Decorative contact lenses are popular around Halloween, but federal officials warn that the marketplace includes counterfeit eye coverings that can lead to all kinds of problems, up to blindness. Indeed, illegally imported decorative lenses that have not been approved buy the Food and Drug Administration are being targeted in an ongoing, multi-agency effort called "Operation Double Vision."
The feds are also suggesting consumers avoid buying decorative lenses from novelty shops, salons, beauty supply stores or online sources if the purchase does not require a prescription. Indeed, it is illegal, due to the inherent medical risks, to buy or sell contact lenses of any kind without a prescription from an ophthalmologist, optometrist or a specially licensed optician under the supervision of an eye doctor. The government warns such prescriptions can be obtained for as little as $20.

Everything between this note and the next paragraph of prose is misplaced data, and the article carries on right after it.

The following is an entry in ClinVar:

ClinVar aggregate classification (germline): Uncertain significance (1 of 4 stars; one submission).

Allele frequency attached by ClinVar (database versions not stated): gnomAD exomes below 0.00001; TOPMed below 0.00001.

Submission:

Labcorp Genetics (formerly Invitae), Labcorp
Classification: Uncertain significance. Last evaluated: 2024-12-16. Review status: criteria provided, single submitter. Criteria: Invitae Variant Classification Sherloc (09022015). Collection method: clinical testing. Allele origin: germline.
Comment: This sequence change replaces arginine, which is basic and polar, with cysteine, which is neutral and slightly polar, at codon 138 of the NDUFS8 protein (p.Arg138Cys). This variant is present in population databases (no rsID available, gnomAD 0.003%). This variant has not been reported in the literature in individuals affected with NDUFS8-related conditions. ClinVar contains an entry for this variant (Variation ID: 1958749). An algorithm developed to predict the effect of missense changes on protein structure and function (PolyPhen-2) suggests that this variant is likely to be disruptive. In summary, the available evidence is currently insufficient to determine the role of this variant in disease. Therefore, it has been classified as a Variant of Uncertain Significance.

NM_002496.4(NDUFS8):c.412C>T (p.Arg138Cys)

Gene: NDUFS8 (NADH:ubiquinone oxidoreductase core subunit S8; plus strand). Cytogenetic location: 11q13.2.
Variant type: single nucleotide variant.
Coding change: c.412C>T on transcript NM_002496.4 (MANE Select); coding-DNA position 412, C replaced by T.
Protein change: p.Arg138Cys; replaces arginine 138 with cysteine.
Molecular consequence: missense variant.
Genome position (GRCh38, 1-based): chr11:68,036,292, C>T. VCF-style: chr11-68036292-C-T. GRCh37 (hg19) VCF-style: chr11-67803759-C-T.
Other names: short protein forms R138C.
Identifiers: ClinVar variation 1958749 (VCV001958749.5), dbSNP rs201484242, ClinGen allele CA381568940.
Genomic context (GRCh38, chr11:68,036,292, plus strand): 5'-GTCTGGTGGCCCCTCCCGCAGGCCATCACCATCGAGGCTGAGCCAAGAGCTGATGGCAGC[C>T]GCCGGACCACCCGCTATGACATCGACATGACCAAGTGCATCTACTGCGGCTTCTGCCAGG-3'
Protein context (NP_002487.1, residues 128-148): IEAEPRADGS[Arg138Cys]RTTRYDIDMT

"Our concern is that consumers who buy and use decorative contact lenses without a valid prescription can run significant risks of eye injuries, including blindness," said John Roth, director of FDA's Office of Criminal Investigations, in a statement. "It is always better to involve a qualified eye care professional and protect your vision."
Officials note that contact lenses are considered a medical device, despite the urge to incorporate them into dress-up.
Joining the FDA in "Operation Double Vision" are U.S. Immigration and Customs Enforcement's (ICE) Homeland Security Investigations, U.S. Customs and Border Protection as well as the ICE-led National Intellectual Property Rights Coordination Center in Washington.
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Speaking of making my eyes hurt, the opener photo is from this poster for writer-director Eric England's Contracted, which is about a woman (Najarra Townsend) who sleeps with a mysterious man, awakes feeling awful and goes from concluding she caught an STD to something more sinister:
It opens theatrically and on Video On Demand Nov. 22. Let's hope Townsend got a prescription for those fake peepers.